Uluru: The Red Rock

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Uluru was a place I didn’t realize I was searching for until I laid eyes on it for the first time. When I was a kid, I always associated the country of Australia with the red rock. I learned about Aboriginal people, the orginal caretakers of Australia, and that Uluru was a place of daily living.

The traditional landowners of Uluru-Kata Tjuta National Park are the Yankunytjatjara and Pitjantjatjara people. In their language, they call themselves Anangu.

Aboriginal people are the longest living civilization on Earth, at approximately sixty thousand years old! How unbelievable is that? The amount of resilience that longevity takes is incredible. What I wanted to do most while visiting Uluru is connect with the land and cultivate a better understanding of how Aboriginal people see the world.

Aborigines look at the land as something to humbly take care of instead of something to own. The land is as special as it is spiritual. The land doesn’t belong to the people, but the people belong to the land. One network of living organisms living peacefully side by side. Aborigional people believe their duty in life is to take care of and protect the land, animals, and people.

The Face in the Red Rock

A spiritual history of creation time is passed down from one generation to the next through storytelling. The proof of what they say is written in the land, the rivers, the extraordinary wildlife, the colors on the stone, and the shapes of the terrain. It gives each generation an enormous responsibility to pass on their knowledge and guidance.

The way Uluru is sectioned off is based on the best way to utilize it. Each area had a specific purpose to house and support the community. It is a testament to the adaptability of the people. My favorites included:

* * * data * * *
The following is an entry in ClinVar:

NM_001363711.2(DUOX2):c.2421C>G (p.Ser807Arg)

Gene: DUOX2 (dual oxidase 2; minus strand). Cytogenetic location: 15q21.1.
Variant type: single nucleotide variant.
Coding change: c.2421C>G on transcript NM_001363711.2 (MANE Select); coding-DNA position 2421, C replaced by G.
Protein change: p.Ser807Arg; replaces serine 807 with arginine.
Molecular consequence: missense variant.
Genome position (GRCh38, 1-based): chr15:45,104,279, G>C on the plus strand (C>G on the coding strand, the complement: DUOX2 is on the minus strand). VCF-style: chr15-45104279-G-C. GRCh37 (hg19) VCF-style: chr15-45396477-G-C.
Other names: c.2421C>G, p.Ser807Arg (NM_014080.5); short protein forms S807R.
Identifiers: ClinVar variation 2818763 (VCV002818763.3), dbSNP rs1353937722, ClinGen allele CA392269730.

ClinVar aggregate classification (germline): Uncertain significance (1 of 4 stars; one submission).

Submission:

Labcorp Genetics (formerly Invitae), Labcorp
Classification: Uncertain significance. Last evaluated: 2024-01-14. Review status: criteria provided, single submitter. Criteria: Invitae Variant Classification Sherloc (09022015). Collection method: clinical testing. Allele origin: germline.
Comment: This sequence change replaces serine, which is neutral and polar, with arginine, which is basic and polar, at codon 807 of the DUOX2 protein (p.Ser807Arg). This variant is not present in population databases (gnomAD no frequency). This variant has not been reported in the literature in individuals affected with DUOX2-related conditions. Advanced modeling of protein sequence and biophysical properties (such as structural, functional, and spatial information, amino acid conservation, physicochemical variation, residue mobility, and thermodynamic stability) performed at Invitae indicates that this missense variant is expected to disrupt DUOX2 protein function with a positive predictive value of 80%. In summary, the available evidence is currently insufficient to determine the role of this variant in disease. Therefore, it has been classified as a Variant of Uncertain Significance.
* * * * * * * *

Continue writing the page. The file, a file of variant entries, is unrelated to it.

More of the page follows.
the kitchen,

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The Kitchen

the place where the elderly would rest out of the heat,

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Shady Area for the Elders

and the illustrations.

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Even though the Anangu people have signs posted around the park asking visitors to please not climb the rock, many tourists still do. I think the question everyone needs to ask themselves while visiting is whether you want to connect with the red rock or conquer it.

If the natives do not want you to do the climb, that request should be met with respect and acceptance. The climb is culturally significant and a part of men’s sacred ceremony. Also, a great amount of pollution is caused by tourists who participate in the climb. People leave their garbage on the rock that bleeds in to natural environment. Aboriginal people are very honorable in the way that they feel personally responsible every time someone is hurt or killed from the climb.

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On October 26th, 2019, the thrity-fourth anniversary of Kata Tjuta being handed back to the Anangu people, the climb will close for good. Strong willed and resilient as the people are, this upcoming land rights victory is well deserved.

It is only right that I take a moment to acknowledge the Aboriginal suffering from the past 500 years of European contact. The way they were and are still treated by the government is unjust. I have such a tremendous respect towards the people who recognized the inequalities in their society and fearlessly organized for equal rights.

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TIP: If you want to learn more about the history of what happened to Aboriginal people once European colonists took the land I recommend a documentary series called The First Australians, produced by BlackFella Films. This series is about the first European contact to Australia from the Aboriginal people’s point of view. Warning: it is raw and the truth can be hard to hear. However, it is our responsibility to recognize the past and learn from it so we can be kinder to each other in the future.

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